The film industry has had a difficult year as we all have and that has been reflected in the amount of films that were able to reach audiences in the last 12 months. Despite several delays and moved release dates, The Oscars managed to pick a decent crop of films for the Best Picture line up.
It is no where near the calibre of last year's selected group of nominees but it still managed to be better than the year Green Book won Best Picture (Bohemian Rhapsody a Best Picture nominee, seriously?). Now, as is common with these award shows, the actual best film is not always the likeliest to win and that is usually for several reasons so, of the nominated eight films for Best Picture of the year, which is really the best?
Lots of different stories are represented, from the tale of a Korean family immigrating to Arkansas to a globally watched courtroom trial to a black and white drama about Hollywood politics, a large spectrum of narratives are represented across the board.
A chaotic and unconventional year for the film industry to be sure, but there is still plenty to celebrate!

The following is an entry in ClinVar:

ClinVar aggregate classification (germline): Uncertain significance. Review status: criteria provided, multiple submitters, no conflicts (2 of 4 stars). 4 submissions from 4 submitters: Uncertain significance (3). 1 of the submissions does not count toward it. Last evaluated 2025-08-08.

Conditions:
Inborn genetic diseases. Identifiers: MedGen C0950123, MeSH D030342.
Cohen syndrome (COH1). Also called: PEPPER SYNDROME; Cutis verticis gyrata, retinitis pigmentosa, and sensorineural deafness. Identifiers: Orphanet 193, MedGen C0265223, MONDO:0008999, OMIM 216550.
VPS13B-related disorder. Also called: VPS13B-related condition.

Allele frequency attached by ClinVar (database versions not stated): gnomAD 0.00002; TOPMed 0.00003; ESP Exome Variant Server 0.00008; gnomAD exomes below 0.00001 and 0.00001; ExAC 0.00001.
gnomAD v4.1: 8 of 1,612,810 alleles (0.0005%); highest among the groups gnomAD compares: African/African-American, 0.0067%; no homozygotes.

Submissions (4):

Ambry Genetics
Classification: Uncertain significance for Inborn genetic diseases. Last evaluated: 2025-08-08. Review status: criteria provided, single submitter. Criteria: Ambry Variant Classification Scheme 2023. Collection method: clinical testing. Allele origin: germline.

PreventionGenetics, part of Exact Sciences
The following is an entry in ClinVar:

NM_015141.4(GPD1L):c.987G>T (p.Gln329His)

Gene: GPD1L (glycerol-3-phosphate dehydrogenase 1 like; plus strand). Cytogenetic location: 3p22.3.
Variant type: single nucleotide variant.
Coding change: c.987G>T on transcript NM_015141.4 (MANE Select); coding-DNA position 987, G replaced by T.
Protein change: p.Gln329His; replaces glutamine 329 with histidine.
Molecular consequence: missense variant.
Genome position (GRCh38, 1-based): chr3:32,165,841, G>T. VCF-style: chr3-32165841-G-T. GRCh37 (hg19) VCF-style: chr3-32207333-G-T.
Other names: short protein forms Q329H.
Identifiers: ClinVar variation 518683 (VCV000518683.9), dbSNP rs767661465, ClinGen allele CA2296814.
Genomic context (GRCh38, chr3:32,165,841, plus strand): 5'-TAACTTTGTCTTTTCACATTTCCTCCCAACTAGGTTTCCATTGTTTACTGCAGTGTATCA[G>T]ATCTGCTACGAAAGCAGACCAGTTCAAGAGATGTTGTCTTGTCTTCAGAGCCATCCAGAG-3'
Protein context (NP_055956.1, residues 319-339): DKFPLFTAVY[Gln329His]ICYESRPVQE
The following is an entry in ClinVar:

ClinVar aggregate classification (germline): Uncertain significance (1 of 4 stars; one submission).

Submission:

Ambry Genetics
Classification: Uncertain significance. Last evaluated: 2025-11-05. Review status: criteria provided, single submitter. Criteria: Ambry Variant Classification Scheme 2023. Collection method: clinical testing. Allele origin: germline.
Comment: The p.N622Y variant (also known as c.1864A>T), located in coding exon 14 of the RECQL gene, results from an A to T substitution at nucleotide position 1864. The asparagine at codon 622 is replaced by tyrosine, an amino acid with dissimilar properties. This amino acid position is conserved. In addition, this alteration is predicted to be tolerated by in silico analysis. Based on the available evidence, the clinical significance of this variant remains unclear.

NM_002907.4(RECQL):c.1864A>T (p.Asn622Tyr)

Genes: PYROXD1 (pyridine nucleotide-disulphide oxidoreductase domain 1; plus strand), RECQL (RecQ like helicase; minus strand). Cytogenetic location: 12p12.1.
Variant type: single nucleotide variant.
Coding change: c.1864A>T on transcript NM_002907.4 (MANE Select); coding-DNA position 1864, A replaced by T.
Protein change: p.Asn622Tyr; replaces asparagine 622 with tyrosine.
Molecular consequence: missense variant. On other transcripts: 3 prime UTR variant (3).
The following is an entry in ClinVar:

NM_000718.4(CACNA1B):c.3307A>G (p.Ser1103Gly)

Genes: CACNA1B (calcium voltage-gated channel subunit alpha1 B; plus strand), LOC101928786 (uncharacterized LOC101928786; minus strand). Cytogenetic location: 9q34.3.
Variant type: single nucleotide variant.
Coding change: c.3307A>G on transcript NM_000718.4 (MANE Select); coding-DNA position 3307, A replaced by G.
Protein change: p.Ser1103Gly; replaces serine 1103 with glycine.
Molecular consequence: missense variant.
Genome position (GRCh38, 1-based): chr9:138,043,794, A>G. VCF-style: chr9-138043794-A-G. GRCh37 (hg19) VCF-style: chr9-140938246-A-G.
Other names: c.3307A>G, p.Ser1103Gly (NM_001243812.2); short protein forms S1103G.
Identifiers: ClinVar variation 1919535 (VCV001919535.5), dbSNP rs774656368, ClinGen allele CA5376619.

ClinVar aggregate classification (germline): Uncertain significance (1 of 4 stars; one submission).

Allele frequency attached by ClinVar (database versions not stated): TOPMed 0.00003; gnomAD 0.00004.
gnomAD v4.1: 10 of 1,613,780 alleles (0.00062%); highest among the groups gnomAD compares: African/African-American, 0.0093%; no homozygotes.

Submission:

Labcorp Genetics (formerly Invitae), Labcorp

Despite being the nominations leader with 10 bids, Mank is the low point of the line-up by a mile. Not an inherently terrible film, Mank simply fails to engage its audience beyond the surface level attraction of David Fincher's painstaking re-enactment of 1930s Hollywood.
The film follows screenwriter Herman Mankiewicz as he attempts to combat his alcoholism and fellow industry heavyweights while writing a first draft of Citizen Kane. The film is not without merits, the aesthetic is gorgeous as are the combined visuals of era appropriate production and sound design. Mank can almost feel like a time capsule of other movies from the time period.
Sadly, this is not enough to save it from the drawn out and uninteresting narrative that make Mank one of Fincher's worst efforts to date. With other stronger films such as One Night in Miami or The Mauritanian being shut out of the Best Picture race, this feels like it sailed into a nomination on the back of its other below the line nods. The craftmanship is indeed top quality, the storytelling is not.